Harvey Mansfield, "The Origins of Neoconservatism" (An interview with Eli Kozminsky), Harvard Political Review, March 7, 2011.
What did Kristol find so radical, yet conservative, about Strauss?
The article in Kristol’s book is a review of Strauss’ Persecution and the Art of Writing, which came out in 1952. That was before Strauss wrote the books that were addressed more to a general audience. It was quite remarkable that Irving Kristol saw merit and interest in this book, because the book was about Jewish and Arabic authors – not on the minds of most people – and then that he should have been so impressed.
Strauss overturned things because he showed that philosophers speak in two voices: one is their address to other philosophers over the ages and the other is to their own time. The first one concerns questions that philosophers raise against established institutions, especially religion. The second is what they might say in support of or to reform the politics of their own time. This means that much of what it is in a philosophical book is satire. It’s as if all those scholars of English literature were studying Gulliver’s Travels, and looking for the places in the world to which it refers, as if they really existed. Then somebody points out, “Oh, this is a satire.” This was not greeted with much of a warm reception; it was a heated reception by scholars who spent their lives taking seriously things that weren’t meant that seriously, and who now would have to retract much of what they had written. So Strauss never had much appeal to his own generation. It just shows Kristol’s independence of mind and his discernment that he saw something very powerful in this. Very few people did, and if they did they were so hostile towards it.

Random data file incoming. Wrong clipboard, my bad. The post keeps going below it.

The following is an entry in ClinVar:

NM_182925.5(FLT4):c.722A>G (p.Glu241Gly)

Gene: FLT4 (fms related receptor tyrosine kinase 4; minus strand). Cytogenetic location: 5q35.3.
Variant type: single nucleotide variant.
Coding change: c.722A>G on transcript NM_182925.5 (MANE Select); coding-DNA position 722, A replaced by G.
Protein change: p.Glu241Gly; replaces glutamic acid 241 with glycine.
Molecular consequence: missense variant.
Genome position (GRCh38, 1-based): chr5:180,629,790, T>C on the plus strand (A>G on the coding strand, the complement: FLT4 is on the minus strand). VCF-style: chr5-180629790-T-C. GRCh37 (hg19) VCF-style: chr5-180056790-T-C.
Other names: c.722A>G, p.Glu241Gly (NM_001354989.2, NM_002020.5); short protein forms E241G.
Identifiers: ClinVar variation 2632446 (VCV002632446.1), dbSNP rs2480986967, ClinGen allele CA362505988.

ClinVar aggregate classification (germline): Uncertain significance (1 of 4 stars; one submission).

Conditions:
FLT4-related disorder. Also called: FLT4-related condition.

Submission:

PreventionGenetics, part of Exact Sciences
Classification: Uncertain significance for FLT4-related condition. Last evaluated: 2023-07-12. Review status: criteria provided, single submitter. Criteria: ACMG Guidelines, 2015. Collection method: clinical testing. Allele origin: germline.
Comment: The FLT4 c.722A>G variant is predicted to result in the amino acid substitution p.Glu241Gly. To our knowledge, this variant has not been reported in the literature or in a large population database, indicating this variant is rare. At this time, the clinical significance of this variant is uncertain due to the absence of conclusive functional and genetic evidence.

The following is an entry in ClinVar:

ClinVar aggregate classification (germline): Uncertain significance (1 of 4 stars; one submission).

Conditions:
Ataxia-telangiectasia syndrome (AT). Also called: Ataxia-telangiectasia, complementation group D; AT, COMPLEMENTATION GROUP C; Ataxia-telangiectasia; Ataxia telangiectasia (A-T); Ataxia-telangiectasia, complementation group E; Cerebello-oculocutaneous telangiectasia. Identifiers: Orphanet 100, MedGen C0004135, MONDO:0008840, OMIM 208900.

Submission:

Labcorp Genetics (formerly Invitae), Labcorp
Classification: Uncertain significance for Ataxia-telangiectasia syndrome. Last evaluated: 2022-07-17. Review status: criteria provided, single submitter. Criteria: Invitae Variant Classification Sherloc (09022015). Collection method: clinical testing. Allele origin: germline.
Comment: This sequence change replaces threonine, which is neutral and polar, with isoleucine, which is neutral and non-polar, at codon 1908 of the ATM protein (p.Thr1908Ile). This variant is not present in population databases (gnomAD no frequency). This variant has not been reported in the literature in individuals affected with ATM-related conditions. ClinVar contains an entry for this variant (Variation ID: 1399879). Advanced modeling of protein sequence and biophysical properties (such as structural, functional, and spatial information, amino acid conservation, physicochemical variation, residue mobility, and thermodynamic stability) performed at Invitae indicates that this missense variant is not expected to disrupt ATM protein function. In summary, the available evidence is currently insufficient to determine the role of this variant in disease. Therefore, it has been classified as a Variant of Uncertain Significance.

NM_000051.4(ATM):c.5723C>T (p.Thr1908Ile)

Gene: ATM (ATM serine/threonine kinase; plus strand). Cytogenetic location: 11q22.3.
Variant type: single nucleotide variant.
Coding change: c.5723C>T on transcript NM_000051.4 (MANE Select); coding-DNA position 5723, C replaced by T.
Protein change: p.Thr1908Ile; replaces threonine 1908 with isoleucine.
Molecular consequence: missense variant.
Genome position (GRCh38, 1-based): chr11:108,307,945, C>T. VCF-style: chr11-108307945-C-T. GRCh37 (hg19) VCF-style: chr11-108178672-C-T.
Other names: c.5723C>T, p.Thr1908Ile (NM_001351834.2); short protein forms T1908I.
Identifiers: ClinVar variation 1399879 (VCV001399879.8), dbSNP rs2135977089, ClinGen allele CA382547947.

Harvard Political Review